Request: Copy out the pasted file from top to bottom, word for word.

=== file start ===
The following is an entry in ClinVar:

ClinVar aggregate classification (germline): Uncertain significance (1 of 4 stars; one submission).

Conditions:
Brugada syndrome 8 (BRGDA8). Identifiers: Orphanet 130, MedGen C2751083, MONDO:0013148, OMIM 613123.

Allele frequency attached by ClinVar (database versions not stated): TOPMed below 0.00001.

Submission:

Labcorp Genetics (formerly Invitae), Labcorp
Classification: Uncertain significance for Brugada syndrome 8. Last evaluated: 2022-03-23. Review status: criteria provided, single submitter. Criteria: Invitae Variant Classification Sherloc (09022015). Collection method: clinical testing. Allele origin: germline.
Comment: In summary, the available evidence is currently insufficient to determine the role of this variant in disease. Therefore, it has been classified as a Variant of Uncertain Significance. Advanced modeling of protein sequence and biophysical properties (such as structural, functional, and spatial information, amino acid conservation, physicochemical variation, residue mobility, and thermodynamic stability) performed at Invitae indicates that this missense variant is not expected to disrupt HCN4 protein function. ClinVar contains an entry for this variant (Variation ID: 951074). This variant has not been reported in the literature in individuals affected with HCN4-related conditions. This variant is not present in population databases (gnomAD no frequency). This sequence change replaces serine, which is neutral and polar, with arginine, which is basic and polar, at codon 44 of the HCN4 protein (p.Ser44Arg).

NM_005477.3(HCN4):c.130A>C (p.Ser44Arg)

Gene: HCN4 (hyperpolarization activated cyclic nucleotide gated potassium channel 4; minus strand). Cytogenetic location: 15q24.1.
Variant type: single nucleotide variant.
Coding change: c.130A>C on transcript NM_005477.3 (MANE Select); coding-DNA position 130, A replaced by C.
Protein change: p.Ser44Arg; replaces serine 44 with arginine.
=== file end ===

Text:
The following is an entry in ClinVar:

ClinVar aggregate classification (germline): Uncertain significance (1 of 4 stars; one submission).

Conditions:
Brugada syndrome 8 (BRGDA8). Identifiers: Orphanet 130, MedGen C2751083, MONDO:0013148, OMIM 613123.

Allele frequency attached by ClinVar (database versions not stated): TOPMed below 0.00001.

Submission:

Labcorp Genetics (formerly Invitae), Labcorp
Classification: Uncertain significance for Brugada syndrome 8. Last evaluated: 2022-03-23. Review status: criteria provided, single submitter. Criteria: Invitae Variant Classification Sherloc (09022015). Collection method: clinical testing. Allele origin: germline.
Comment: In summary, the available evidence is currently insufficient to determine the role of this variant in disease. Therefore, it has been classified as a Variant of Uncertain Significance. Advanced modeling of protein sequence and biophysical properties (such as structural, functional, and spatial information, amino acid conservation, physicochemical variation, residue mobility, and thermodynamic stability) performed at Invitae indicates that this missense variant is not expected to disrupt HCN4 protein function. ClinVar contains an entry for this variant (Variation ID: 951074). This variant has not been reported in the literature in individuals affected with HCN4-related conditions. This variant is not present in population databases (gnomAD no frequency). This sequence change replaces serine, which is neutral and polar, with arginine, which is basic and polar, at codon 44 of the HCN4 protein (p.Ser44Arg).

NM_005477.3(HCN4):c.130A>C (p.Ser44Arg)

Gene: HCN4 (hyperpolarization activated cyclic nucleotide gated potassium channel 4; minus strand). Cytogenetic location: 15q24.1.
Variant type: single nucleotide variant.
Coding change: c.130A>C on transcript NM_005477.3 (MANE Select); coding-DNA position 130, A replaced by C.
Protein change: p.Ser44Arg; replaces serine 44 with arginine.